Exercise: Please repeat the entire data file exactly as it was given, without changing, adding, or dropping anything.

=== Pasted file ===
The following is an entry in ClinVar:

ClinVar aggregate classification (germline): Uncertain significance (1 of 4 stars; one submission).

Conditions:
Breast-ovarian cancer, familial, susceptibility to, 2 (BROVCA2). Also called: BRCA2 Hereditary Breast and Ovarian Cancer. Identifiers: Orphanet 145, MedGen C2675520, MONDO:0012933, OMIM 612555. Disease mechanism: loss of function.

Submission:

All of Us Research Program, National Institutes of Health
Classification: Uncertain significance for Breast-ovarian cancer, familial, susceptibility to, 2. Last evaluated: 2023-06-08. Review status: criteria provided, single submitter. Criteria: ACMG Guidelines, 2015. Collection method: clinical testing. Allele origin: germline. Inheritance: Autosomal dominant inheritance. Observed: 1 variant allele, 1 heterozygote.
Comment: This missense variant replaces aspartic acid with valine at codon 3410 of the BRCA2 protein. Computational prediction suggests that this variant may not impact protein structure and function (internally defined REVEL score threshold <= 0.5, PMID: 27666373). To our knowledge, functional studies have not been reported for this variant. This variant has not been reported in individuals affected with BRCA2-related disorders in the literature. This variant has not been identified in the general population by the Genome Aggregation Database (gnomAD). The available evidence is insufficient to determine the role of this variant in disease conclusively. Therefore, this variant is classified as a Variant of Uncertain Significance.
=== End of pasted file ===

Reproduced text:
The following is an entry in ClinVar:

ClinVar aggregate classification (germline): Uncertain significance (1 of 4 stars; one submission).

Conditions:
Breast-ovarian cancer, familial, susceptibility to, 2 (BROVCA2). Also called: BRCA2 Hereditary Breast and Ovarian Cancer. Identifiers: Orphanet 145, MedGen C2675520, MONDO:0012933, OMIM 612555. Disease mechanism: loss of function.

Submission:

All of Us Research Program, National Institutes of Health
Classification: Uncertain significance for Breast-ovarian cancer, familial, susceptibility to, 2. Last evaluated: 2023-06-08. Review status: criteria provided, single submitter. Criteria: ACMG Guidelines, 2015. Collection method: clinical testing. Allele origin: germline. Inheritance: Autosomal dominant inheritance. Observed: 1 variant allele, 1 heterozygote.
Comment: This missense variant replaces aspartic acid with valine at codon 3410 of the BRCA2 protein. Computational prediction suggests that this variant may not impact protein structure and function (internally defined REVEL score threshold <= 0.5, PMID: 27666373). To our knowledge, functional studies have not been reported for this variant. This variant has not been reported in individuals affected with BRCA2-related disorders in the literature. This variant has not been identified in the general population by the Genome Aggregation Database (gnomAD). The available evidence is insufficient to determine the role of this variant in disease conclusively. Therefore, this variant is classified as a Variant of Uncertain Significance.